Rather typical you might think, talking about pumpkins in October but hopefully, you might learn something new still, or at least have a giggle with me over my pumpkin mishaps and adventures.
I will never forget carving into my first allotment-grown pumpkin! Knowing I had grown it from seed with no experience of a huge beautiful rich orange delight, it gave me so much excitement and a really proud feeling. Such self-pride kept me growing them every year and even secured me a third place in 2016 and a first-place award in 2017 at my local autumn show for the heaviest pumpkin. I was so chuffed (and not competitive about it in the slightest!) as I walked into the hall, struggling to carry it with the help of another person.
Although the joy didn’t last long on the first place occasion as on departure, when trying to carry it back out through the car park and into the car, it met the grubby concrete ground with a sudden accidental bang, cracking on impact and needing emergency cleaning, cutting, freezing and cooking! It all got very stressful very quickly, but I was still so pleased and couldn’t bring myself to just throw it away after so much hard work and many months of nurturing, watering, feeding and hoping for sun.
HOW TO GROW THEM
It’s too late now to be sowing your own pumpkin seeds but I still wanted to share with you a small guide, my best tips and lessons learnt, so that you can hopefully keep the pages safe and be ready to go next spring.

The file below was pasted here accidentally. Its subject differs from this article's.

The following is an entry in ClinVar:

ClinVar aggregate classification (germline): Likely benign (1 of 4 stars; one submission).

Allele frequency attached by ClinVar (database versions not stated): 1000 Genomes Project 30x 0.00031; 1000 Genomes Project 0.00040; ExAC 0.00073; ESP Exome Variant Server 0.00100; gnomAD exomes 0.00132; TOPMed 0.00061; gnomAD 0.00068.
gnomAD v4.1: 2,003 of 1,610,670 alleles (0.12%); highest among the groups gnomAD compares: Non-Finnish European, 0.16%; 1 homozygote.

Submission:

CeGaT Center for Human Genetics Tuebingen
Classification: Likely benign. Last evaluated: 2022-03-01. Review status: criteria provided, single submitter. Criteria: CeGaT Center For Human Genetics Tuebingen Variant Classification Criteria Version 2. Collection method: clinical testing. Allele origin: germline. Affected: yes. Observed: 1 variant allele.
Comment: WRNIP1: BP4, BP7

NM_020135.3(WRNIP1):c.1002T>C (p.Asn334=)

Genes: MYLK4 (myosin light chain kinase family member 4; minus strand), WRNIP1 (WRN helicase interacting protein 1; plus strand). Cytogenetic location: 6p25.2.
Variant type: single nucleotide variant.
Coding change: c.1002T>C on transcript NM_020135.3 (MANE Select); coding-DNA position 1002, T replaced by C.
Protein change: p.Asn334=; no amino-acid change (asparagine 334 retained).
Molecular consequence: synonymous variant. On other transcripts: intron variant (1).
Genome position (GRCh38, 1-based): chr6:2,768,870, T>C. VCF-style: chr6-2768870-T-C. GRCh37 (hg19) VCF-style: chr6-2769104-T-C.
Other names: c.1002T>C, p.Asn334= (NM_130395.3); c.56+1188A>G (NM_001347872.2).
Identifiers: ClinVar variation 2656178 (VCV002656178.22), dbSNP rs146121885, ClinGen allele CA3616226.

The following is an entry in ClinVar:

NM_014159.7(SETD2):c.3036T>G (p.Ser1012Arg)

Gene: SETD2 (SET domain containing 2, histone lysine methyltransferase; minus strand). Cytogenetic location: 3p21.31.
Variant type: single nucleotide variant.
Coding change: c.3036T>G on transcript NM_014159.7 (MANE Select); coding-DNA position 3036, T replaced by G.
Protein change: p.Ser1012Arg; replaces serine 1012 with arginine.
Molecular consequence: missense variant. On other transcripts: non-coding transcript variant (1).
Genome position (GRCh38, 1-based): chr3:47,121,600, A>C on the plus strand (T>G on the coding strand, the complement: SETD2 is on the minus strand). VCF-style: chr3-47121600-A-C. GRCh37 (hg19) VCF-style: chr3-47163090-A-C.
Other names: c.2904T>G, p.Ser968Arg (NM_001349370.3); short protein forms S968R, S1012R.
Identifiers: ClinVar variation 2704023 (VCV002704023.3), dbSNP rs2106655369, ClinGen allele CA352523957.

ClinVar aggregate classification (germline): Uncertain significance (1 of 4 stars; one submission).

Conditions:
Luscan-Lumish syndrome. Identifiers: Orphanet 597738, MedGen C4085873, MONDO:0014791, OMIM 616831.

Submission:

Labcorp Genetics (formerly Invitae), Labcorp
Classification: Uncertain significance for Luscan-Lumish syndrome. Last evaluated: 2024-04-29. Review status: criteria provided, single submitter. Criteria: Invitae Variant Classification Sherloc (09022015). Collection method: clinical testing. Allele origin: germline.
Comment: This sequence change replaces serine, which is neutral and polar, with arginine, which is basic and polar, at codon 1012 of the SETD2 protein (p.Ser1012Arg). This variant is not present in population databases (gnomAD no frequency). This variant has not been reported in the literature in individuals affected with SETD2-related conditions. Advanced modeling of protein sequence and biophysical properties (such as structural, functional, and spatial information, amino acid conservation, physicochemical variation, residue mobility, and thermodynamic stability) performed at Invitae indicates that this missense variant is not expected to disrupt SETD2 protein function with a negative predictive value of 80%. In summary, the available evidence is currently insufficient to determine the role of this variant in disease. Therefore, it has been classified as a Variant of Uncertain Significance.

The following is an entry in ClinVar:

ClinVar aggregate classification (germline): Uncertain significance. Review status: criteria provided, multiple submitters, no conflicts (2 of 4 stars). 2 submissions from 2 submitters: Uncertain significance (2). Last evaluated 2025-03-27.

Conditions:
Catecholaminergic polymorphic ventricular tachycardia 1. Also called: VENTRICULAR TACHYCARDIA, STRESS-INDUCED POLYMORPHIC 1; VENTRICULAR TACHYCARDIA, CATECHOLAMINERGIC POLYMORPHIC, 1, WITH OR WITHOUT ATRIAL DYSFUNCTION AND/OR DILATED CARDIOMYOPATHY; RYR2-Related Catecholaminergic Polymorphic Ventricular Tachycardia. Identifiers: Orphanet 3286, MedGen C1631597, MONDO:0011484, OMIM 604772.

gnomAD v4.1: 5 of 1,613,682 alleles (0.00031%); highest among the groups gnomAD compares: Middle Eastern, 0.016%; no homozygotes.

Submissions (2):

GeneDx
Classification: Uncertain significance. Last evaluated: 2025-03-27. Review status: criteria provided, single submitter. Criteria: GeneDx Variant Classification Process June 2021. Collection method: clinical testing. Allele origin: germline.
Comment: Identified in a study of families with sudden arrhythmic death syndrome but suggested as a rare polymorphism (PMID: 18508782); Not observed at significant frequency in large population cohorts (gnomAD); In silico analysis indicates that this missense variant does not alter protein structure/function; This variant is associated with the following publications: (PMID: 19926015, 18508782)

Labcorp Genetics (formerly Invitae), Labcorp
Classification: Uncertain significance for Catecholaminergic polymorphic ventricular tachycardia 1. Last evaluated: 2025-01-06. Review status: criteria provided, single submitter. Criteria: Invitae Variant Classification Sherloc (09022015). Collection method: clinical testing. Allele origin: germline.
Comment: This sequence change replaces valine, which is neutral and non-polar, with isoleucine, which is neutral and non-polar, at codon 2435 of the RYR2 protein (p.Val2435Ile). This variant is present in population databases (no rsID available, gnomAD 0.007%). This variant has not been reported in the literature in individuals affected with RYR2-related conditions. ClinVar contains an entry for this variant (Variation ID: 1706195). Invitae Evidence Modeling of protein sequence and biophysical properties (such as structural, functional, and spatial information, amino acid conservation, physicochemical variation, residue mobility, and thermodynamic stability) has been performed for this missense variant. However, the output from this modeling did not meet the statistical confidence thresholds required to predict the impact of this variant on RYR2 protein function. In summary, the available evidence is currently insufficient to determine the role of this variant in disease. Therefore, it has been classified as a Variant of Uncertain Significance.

You can start sowing your seeds inside from April, sowing one seed per 7.5cm (3in) pot. Place them on their sides 1cm (½in) deep in peat-free compost. They need a consistent temperature of 18-21C (65-70F) to germinate so a sunny windowsill may do the job, although to make sure their bottoms keep cosy 24/7 I like to use a heated propagator. You don’t need a fancy one with temperature controls and lighting, just a basic one which you can plug in and usually pick up for around £20. If you don’t want to or can’t invest that amount of money, we have germinated pumpkin seeds successfully outside under the cover of a polytunnel with no additional heat. So, my best advice is just give it a go and try to keep them as warm as possible.
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